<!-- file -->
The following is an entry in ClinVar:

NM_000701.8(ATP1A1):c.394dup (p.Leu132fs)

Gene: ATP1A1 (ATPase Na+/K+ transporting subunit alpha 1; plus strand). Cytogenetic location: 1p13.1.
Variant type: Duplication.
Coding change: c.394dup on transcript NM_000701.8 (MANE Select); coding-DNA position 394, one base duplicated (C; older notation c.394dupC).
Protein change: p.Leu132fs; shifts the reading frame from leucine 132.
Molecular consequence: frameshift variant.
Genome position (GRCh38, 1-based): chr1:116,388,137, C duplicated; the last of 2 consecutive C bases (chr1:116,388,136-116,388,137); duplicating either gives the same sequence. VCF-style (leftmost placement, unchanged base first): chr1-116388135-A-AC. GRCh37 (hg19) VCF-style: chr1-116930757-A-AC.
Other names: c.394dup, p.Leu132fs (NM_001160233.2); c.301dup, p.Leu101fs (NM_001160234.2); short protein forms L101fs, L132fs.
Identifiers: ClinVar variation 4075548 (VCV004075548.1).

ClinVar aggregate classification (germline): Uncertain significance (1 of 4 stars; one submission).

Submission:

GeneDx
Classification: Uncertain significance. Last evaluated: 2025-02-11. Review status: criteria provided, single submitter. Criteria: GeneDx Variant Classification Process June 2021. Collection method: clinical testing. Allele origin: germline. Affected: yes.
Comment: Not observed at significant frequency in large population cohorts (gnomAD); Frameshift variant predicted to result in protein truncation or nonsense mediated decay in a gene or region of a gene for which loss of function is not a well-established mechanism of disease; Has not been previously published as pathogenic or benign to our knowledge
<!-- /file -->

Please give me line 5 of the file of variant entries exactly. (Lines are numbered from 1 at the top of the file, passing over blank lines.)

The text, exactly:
Coding change: c.394dup on transcript NM_000701.8 (MANE Select); coding-DNA position 394, one base duplicated (C; older notation c.394dupC).